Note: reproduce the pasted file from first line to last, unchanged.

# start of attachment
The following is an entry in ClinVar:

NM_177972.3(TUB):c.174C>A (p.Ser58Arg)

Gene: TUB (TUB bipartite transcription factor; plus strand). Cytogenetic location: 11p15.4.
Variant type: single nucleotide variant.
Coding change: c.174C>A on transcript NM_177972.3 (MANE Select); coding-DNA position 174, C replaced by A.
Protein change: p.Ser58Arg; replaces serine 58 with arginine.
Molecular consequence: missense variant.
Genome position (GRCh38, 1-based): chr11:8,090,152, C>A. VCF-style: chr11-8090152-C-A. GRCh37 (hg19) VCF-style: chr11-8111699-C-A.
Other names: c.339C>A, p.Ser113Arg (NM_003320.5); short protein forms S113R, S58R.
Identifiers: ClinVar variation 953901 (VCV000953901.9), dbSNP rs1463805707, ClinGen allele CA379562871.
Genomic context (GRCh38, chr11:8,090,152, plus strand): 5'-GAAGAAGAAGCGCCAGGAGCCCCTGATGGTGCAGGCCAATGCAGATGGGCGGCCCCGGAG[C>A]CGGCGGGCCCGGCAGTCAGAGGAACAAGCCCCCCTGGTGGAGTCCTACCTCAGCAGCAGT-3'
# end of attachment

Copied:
The following is an entry in ClinVar:

NM_177972.3(TUB):c.174C>A (p.Ser58Arg)

Gene: TUB (TUB bipartite transcription factor; plus strand). Cytogenetic location: 11p15.4.
Variant type: single nucleotide variant.
Coding change: c.174C>A on transcript NM_177972.3 (MANE Select); coding-DNA position 174, C replaced by A.
Protein change: p.Ser58Arg; replaces serine 58 with arginine.
Molecular consequence: missense variant.
Genome position (GRCh38, 1-based): chr11:8,090,152, C>A. VCF-style: chr11-8090152-C-A. GRCh37 (hg19) VCF-style: chr11-8111699-C-A.
Other names: c.339C>A, p.Ser113Arg (NM_003320.5); short protein forms S113R, S58R.
Identifiers: ClinVar variation 953901 (VCV000953901.9), dbSNP rs1463805707, ClinGen allele CA379562871.
Genomic context (GRCh38, chr11:8,090,152, plus strand): 5'-GAAGAAGAAGCGCCAGGAGCCCCTGATGGTGCAGGCCAATGCAGATGGGCGGCCCCGGAG[C>A]CGGCGGGCCCGGCAGTCAGAGGAACAAGCCCCCCTGGTGGAGTCCTACCTCAGCAGCAGT-3'